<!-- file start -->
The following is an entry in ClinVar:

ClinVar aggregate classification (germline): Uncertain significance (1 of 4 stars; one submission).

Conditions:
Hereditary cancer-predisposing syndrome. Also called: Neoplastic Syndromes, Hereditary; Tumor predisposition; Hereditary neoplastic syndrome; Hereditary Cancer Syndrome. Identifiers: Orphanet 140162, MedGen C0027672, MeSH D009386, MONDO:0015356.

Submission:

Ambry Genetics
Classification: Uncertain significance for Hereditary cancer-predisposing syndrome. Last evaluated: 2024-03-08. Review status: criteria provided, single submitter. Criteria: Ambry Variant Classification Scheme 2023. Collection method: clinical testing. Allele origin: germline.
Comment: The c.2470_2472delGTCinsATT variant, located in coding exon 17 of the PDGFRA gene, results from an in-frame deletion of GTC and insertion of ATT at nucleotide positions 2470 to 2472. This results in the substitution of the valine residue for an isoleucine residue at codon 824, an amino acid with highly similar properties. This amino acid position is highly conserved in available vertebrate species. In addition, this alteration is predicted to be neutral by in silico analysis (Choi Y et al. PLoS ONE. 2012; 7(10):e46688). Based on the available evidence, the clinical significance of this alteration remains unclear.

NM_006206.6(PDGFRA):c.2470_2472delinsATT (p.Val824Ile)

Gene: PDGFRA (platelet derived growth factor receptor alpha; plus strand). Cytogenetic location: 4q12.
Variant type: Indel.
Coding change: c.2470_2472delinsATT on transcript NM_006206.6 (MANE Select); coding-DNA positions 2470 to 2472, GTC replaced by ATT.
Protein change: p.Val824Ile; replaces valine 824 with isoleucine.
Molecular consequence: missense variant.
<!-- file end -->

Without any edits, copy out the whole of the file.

The following is an entry in ClinVar:

ClinVar aggregate classification (germline): Uncertain significance (1 of 4 stars; one submission).

Conditions:
Hereditary cancer-predisposing syndrome. Also called: Neoplastic Syndromes, Hereditary; Tumor predisposition; Hereditary neoplastic syndrome; Hereditary Cancer Syndrome. Identifiers: Orphanet 140162, MedGen C0027672, MeSH D009386, MONDO:0015356.

Submission:

Ambry Genetics
Classification: Uncertain significance for Hereditary cancer-predisposing syndrome. Last evaluated: 2024-03-08. Review status: criteria provided, single submitter. Criteria: Ambry Variant Classification Scheme 2023. Collection method: clinical testing. Allele origin: germline.
Comment: The c.2470_2472delGTCinsATT variant, located in coding exon 17 of the PDGFRA gene, results from an in-frame deletion of GTC and insertion of ATT at nucleotide positions 2470 to 2472. This results in the substitution of the valine residue for an isoleucine residue at codon 824, an amino acid with highly similar properties. This amino acid position is highly conserved in available vertebrate species. In addition, this alteration is predicted to be neutral by in silico analysis (Choi Y et al. PLoS ONE. 2012; 7(10):e46688). Based on the available evidence, the clinical significance of this alteration remains unclear.

NM_006206.6(PDGFRA):c.2470_2472delinsATT (p.Val824Ile)

Gene: PDGFRA (platelet derived growth factor receptor alpha; plus strand). Cytogenetic location: 4q12.
Variant type: Indel.
Coding change: c.2470_2472delinsATT on transcript NM_006206.6 (MANE Select); coding-DNA positions 2470 to 2472, GTC replaced by ATT.
Protein change: p.Val824Ile; replaces valine 824 with isoleucine.
Molecular consequence: missense variant.